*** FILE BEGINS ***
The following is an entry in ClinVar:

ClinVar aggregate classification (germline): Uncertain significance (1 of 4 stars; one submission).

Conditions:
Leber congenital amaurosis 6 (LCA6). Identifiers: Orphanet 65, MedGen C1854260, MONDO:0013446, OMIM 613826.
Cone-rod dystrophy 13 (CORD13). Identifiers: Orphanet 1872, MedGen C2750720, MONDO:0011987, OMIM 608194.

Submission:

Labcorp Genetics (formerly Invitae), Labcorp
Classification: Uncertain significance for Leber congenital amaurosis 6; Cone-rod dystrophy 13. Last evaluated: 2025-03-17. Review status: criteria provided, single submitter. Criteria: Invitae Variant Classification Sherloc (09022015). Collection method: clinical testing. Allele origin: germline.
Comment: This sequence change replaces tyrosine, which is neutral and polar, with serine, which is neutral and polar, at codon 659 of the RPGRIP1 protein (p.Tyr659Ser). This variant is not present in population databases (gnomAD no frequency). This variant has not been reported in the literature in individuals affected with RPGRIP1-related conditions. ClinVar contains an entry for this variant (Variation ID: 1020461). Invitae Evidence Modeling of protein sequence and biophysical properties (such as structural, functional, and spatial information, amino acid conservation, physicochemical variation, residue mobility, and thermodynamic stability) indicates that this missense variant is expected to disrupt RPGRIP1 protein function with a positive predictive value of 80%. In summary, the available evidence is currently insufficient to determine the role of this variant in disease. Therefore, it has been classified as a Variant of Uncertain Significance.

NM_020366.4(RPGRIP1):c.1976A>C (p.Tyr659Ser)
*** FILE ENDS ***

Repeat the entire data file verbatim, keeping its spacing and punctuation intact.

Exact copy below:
The following is an entry in ClinVar:

ClinVar aggregate classification (germline): Uncertain significance (1 of 4 stars; one submission).

Conditions:
Leber congenital amaurosis 6 (LCA6). Identifiers: Orphanet 65, MedGen C1854260, MONDO:0013446, OMIM 613826.
Cone-rod dystrophy 13 (CORD13). Identifiers: Orphanet 1872, MedGen C2750720, MONDO:0011987, OMIM 608194.

Submission:

Labcorp Genetics (formerly Invitae), Labcorp
Classification: Uncertain significance for Leber congenital amaurosis 6; Cone-rod dystrophy 13. Last evaluated: 2025-03-17. Review status: criteria provided, single submitter. Criteria: Invitae Variant Classification Sherloc (09022015). Collection method: clinical testing. Allele origin: germline.
Comment: This sequence change replaces tyrosine, which is neutral and polar, with serine, which is neutral and polar, at codon 659 of the RPGRIP1 protein (p.Tyr659Ser). This variant is not present in population databases (gnomAD no frequency). This variant has not been reported in the literature in individuals affected with RPGRIP1-related conditions. ClinVar contains an entry for this variant (Variation ID: 1020461). Invitae Evidence Modeling of protein sequence and biophysical properties (such as structural, functional, and spatial information, amino acid conservation, physicochemical variation, residue mobility, and thermodynamic stability) indicates that this missense variant is expected to disrupt RPGRIP1 protein function with a positive predictive value of 80%. In summary, the available evidence is currently insufficient to determine the role of this variant in disease. Therefore, it has been classified as a Variant of Uncertain Significance.

NM_020366.4(RPGRIP1):c.1976A>C (p.Tyr659Ser)